WASHINGTON (Reuters) - The United States has carried out 70 to 80 air strikes against Islamic State in Afghanistan in the three months since U.S. forces were given broader authority to target the militants, a U.S. military spokesman said on Thursday.
Before January, the U.S. military could only strike Islamic State in Afghanistan under narrow circumstances, such as for protection of troops.
Military spokesman Brigadier General Charles Cleveland said the air strikes had decreased the capacity of the group in Afghanistan, where fighters loyal to Islamic State have emerged to challenge the larger Afghan Taliban in pockets of the country.
Cleveland said about 70 to 80 percent of the air strikes between January and the end of March were in the eastern Afghan province of Nangarhar.
“The capacity of Daesh, we believe has been lessened and their overall footprint in Nangarhar, we do believe, has been lessened as well,” Cleveland said. Daesh is an Arabic acronym for Islamic State.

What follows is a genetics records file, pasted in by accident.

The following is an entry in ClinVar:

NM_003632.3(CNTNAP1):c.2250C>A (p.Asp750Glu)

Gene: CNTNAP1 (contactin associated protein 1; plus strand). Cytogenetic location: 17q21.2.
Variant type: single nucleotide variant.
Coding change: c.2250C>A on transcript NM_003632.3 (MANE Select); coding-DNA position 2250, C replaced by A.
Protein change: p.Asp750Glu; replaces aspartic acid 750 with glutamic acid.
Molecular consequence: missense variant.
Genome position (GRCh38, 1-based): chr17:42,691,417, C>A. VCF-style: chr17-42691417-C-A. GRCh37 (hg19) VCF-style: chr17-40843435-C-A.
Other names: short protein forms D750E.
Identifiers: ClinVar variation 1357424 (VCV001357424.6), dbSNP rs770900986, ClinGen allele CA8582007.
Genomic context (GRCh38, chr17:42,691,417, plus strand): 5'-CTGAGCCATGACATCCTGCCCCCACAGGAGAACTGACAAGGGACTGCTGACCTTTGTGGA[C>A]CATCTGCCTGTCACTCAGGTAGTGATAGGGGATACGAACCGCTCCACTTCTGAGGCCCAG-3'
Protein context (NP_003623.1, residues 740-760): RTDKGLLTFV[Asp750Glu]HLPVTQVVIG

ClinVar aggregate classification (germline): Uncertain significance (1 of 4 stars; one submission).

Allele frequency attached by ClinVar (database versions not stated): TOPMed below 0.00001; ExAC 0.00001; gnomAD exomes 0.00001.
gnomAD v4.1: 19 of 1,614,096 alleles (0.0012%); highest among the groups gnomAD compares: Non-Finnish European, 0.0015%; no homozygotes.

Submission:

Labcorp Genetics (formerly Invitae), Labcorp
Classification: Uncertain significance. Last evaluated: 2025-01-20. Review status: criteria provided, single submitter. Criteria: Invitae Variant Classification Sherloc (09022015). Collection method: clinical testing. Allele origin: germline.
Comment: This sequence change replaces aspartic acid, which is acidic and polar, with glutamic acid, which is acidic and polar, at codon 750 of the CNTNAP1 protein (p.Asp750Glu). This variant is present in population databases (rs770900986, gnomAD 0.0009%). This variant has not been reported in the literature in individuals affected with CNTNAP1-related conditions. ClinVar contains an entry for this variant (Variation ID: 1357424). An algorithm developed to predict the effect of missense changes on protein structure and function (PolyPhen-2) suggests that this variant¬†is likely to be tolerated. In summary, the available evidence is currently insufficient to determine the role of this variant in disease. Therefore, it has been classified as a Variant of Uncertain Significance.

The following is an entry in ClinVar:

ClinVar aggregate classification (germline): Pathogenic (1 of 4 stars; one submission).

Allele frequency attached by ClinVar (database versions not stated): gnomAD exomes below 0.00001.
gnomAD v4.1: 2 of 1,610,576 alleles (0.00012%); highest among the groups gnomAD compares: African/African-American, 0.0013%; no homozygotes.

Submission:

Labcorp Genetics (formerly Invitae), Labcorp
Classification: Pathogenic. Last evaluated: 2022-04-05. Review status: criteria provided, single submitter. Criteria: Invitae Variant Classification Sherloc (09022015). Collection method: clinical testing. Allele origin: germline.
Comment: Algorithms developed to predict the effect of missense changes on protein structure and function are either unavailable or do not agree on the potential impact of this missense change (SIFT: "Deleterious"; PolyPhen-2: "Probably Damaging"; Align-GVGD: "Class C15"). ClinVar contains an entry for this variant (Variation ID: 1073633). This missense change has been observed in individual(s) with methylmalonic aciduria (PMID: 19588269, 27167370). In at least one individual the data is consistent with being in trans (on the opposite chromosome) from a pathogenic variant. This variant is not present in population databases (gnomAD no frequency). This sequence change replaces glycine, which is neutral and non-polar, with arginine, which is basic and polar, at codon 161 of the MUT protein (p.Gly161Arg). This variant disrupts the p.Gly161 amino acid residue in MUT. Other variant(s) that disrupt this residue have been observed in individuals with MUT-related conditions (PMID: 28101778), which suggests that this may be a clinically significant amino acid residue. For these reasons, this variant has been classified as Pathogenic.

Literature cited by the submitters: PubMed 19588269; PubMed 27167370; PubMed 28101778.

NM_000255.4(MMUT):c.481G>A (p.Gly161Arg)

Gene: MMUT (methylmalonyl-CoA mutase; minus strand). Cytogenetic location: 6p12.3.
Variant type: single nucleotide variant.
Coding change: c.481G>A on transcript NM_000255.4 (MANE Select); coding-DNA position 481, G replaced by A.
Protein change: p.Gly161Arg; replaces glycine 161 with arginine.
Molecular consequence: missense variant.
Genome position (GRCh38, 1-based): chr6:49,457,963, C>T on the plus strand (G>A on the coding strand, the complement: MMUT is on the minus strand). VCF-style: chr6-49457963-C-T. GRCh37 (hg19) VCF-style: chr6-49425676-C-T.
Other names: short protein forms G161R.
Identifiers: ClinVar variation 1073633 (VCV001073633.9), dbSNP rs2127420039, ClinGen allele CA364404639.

The U.S. military has previously said there are between 1,000 and 3,000 Islamic State members in Afghanistan. Cleveland said that number was now probably closer to the lower estimate.
He said the group controlled about six to eight districts a few months ago, but that number was now closer to two to three districts.
“We do think that they still pose a potential real threat and again just based on their past performance, they have got the ability to catch fire very quickly,” Cleveland said.
He also said that the southern province of Helmand was not on the verge of falling into the hands of the Taliban, but it was a “difficult, contested area.” In February, Afghan forces pulled out of some parts of the province after months of heavy fighting with Taliban insurgents.
Helmand, a mainly desert region bordering Pakistan, is of strategic and symbolic importance as a heartland of the Taliban. The province sits along major smuggling routes for drugs and weapons. It accounts for the biggest share of opium cultivation, a principal source of revenue for the Taliban.
American troops have fought in Afghanistan since a U.S. invasion in 2001 that toppled the Taliban government that harbored the al Qaeda network responsible for the Sept. 11 attacks on the United States that killed about 3,000 people.
Cleveland added that there were still between 100 and 300 al Qaeda members in Afghanistan.
In October, the United States conducted more than 60 air strikes on an al Qaeda training camp and another site near Kandahar, the presence of which alarmed some analysts.
Reporting by Idrees Ali; Editing by Grant McCool and Meredith Mazzilli